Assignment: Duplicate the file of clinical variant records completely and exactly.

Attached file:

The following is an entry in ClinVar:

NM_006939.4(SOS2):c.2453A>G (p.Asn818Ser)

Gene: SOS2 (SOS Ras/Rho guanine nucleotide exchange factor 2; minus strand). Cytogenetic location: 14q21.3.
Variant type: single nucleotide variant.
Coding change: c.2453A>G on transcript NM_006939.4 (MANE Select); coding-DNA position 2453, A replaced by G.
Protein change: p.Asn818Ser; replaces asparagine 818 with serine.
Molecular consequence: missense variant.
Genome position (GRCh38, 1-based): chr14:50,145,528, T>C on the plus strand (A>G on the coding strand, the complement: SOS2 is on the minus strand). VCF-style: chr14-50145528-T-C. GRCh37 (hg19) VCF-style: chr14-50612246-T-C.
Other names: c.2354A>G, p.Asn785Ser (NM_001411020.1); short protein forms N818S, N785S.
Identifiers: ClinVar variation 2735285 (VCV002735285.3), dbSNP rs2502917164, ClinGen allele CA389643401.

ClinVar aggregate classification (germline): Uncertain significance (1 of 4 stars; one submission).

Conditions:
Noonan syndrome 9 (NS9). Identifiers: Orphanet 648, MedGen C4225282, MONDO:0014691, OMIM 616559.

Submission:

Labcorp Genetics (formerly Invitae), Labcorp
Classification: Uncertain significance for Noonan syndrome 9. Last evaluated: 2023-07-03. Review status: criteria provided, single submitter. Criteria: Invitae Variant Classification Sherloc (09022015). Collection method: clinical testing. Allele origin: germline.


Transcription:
The following is an entry in ClinVar:

NM_006939.4(SOS2):c.2453A>G (p.Asn818Ser)

Gene: SOS2 (SOS Ras/Rho guanine nucleotide exchange factor 2; minus strand). Cytogenetic location: 14q21.3.
Variant type: single nucleotide variant.
Coding change: c.2453A>G on transcript NM_006939.4 (MANE Select); coding-DNA position 2453, A replaced by G.
Protein change: p.Asn818Ser; replaces asparagine 818 with serine.
Molecular consequence: missense variant.
Genome position (GRCh38, 1-based): chr14:50,145,528, T>C on the plus strand (A>G on the coding strand, the complement: SOS2 is on the minus strand). VCF-style: chr14-50145528-T-C. GRCh37 (hg19) VCF-style: chr14-50612246-T-C.
Other names: c.2354A>G, p.Asn785Ser (NM_001411020.1); short protein forms N818S, N785S.
Identifiers: ClinVar variation 2735285 (VCV002735285.3), dbSNP rs2502917164, ClinGen allele CA389643401.

ClinVar aggregate classification (germline): Uncertain significance (1 of 4 stars; one submission).

Conditions:
Noonan syndrome 9 (NS9). Identifiers: Orphanet 648, MedGen C4225282, MONDO:0014691, OMIM 616559.

Submission:

Labcorp Genetics (formerly Invitae), Labcorp
Classification: Uncertain significance for Noonan syndrome 9. Last evaluated: 2023-07-03. Review status: criteria provided, single submitter. Criteria: Invitae Variant Classification Sherloc (09022015). Collection method: clinical testing. Allele origin: germline.